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The End of August by Yu Miri
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The End of August

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The End of August by Yu Miri
Hardcover $35.00
Aug 01, 2023 | ISBN 9780593542668

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    Aug 01, 2023 | ISBN 9780593542668

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  • Aug 01, 2023 | ISBN 9780593684085

    1697 Minutes

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Praise for The End of August

“Commanding… Yu’s passion for rescuing history from violence is palpable on every page.” —Kirkus

“Artful and kinetic…This has a power of its own.” —Publishers Weekly

“Spellbinding.” —LitHub

“Morgan Giles’ translation of Yu Miri’s The End of August reads at a breathlessly swift pace despite, or because of, the painstakingly meticulous care put into every word and line. Yu’s rich storytelling never loses its pace as Giles relays her depiction of the resilience of the Korean nation through the tragic consequences of colonialism that reverberate to this day.” — Anton Hur

Praise for Tokyo Ueno Station and Yu Miri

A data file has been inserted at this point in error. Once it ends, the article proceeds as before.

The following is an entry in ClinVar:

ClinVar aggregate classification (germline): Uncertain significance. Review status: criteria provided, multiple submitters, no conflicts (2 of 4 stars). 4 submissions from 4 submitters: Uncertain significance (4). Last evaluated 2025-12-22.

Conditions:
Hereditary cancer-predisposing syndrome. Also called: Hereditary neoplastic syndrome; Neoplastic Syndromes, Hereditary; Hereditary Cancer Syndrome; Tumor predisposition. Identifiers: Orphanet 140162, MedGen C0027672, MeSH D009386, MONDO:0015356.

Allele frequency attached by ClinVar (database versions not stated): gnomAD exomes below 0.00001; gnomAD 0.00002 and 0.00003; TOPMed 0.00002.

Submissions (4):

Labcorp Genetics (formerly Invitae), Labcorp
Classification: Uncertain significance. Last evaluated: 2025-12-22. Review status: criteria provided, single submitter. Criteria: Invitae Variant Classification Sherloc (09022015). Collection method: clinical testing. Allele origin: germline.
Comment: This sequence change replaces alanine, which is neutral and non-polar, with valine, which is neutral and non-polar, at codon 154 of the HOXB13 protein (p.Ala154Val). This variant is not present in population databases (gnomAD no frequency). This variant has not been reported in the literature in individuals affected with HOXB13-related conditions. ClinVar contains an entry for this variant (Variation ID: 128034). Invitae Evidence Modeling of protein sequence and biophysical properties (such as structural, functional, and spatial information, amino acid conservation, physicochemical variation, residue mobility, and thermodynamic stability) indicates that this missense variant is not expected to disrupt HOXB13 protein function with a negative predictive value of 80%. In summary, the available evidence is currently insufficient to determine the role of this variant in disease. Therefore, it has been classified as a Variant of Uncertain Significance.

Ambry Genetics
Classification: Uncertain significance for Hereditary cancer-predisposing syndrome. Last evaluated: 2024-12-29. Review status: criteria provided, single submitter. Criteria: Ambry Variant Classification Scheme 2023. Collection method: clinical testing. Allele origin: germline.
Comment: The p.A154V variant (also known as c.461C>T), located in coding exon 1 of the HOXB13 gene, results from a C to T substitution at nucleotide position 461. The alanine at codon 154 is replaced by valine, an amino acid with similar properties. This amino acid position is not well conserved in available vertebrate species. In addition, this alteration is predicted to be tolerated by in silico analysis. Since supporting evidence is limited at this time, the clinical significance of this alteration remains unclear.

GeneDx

Tokyo Ueno Station is a dream: a chronicle of hope, loss, where we’ve been and where we’re going. That Yu Miri could conjure so many realities simultaneously is nothing short of marvelous. The novel astounds, terrifies, and make the unseen concrete–entirely tangible and perennially effervescent, right there on the page.” —Bryan Washington, author of Lot and Memorial

“Glorious.” —New York Times Book Review

“[A] relatively slim novel that packs an enormous emotional punch, thanks to Yu’s gorgeous, haunting writing and Morgan Giles’ wonderful translation…. Yu does a magnificent job exploring the effects of all kinds of loss on the human psyche. Tokyo Ueno Station is a stunning novel, and a harsh, uncompromising look at existential despair.” —NPR

“Poetic… How Kazu comes to be homeless, and then to haunt the park, is what keeps us reading, trying to understand the tragedy of this ghostly everyman. Deftly translated by Morgan Giles… It is an urgent reminder of the radical divide between rich and poor in postwar Japan.” —The Guardian

“Spare, indelible.” —O, the Oprah magazine

“A novel of the world we all share — not what we expect from a ghost story but frightening all the same.” —Rumaan Alam, Washington Post

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